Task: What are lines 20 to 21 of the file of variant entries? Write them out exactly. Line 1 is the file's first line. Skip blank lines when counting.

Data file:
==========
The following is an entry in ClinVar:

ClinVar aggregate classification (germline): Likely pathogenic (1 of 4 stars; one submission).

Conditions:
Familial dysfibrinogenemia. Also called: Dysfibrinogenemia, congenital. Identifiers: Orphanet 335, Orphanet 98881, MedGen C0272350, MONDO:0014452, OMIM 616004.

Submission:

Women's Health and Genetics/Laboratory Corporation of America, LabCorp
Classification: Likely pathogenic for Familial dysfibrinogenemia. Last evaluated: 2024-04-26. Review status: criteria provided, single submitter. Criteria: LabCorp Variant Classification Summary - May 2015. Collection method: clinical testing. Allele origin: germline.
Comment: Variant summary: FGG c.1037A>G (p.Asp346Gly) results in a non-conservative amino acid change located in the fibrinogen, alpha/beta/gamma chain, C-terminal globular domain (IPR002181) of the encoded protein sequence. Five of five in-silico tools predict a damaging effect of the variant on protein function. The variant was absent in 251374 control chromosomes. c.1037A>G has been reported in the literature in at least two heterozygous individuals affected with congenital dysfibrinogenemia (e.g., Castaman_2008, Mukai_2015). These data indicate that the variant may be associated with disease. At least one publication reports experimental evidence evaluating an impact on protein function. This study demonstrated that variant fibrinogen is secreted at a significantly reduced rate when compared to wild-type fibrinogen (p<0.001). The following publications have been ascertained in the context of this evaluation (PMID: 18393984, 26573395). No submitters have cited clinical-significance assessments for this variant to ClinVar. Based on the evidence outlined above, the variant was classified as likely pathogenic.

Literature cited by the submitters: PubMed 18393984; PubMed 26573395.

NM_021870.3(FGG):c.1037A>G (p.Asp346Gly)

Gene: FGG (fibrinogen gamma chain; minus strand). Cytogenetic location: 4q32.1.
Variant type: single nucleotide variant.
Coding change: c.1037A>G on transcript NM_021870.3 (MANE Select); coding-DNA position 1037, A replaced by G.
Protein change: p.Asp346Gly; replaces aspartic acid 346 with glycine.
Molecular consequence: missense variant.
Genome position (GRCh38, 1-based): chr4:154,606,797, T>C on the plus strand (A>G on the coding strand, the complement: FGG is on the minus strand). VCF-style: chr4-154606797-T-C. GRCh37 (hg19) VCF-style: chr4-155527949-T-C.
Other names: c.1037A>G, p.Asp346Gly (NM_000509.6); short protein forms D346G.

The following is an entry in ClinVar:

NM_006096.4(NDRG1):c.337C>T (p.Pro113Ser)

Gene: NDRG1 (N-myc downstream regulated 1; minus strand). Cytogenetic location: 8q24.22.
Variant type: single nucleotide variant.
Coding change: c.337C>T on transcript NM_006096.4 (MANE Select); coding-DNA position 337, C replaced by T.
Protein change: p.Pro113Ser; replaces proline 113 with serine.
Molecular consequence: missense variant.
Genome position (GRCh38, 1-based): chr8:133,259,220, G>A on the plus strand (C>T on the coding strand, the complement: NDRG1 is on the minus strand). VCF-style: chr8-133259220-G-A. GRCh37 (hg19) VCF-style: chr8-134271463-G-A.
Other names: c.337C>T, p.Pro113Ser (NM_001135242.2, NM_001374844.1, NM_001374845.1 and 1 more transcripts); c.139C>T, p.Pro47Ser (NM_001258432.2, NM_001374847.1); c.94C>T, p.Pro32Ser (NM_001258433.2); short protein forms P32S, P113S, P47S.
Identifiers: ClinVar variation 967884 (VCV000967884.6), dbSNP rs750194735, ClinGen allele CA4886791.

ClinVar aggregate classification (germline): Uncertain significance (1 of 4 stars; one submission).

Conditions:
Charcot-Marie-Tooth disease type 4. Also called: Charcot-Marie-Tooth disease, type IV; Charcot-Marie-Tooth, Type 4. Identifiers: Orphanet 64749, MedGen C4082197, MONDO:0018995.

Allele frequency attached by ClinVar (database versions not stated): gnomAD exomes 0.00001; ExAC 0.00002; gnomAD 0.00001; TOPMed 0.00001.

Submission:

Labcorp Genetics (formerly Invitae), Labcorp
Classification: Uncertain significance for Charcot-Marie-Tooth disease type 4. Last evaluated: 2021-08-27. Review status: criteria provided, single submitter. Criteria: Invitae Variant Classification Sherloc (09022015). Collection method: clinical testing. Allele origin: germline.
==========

Gene: NDRG1 (N-myc downstream regulated 1; minus strand). Cytogenetic location: 8q24.22.
Variant type: single nucleotide variant.